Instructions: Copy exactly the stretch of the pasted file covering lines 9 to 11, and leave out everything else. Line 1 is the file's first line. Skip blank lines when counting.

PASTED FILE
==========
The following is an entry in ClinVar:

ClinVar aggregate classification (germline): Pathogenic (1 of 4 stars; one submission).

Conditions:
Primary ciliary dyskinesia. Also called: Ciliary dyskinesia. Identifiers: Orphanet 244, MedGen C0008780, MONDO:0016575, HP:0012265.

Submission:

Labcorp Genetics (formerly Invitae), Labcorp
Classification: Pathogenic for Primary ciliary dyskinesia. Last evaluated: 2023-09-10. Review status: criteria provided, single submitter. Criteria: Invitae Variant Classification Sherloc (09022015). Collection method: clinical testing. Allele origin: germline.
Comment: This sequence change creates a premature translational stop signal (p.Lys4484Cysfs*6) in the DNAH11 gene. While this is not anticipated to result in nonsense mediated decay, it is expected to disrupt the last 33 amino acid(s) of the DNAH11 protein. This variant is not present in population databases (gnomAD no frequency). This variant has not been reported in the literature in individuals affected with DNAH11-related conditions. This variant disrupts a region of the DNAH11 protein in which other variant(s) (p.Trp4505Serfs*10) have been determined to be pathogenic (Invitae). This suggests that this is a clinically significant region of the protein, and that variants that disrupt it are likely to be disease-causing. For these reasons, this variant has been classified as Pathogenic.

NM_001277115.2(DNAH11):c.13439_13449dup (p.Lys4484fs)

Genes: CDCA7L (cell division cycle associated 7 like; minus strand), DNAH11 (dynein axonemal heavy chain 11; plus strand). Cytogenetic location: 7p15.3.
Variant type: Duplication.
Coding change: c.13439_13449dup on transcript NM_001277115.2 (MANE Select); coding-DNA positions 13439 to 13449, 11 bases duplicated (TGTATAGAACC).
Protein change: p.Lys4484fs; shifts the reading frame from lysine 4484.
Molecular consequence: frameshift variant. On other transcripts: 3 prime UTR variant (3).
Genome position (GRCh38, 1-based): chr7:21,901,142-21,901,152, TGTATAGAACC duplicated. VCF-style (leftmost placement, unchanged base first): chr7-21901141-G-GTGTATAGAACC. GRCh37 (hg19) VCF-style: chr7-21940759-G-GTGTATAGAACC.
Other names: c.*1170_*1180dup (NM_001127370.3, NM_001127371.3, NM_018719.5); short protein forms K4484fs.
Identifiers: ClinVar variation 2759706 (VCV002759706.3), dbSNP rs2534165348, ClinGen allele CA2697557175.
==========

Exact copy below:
NM_001277115.2(DNAH11):c.13439_13449dup (p.Lys4484fs)

Genes: CDCA7L (cell division cycle associated 7 like; minus strand), DNAH11 (dynein axonemal heavy chain 11; plus strand). Cytogenetic location: 7p15.3.
Variant type: Duplication.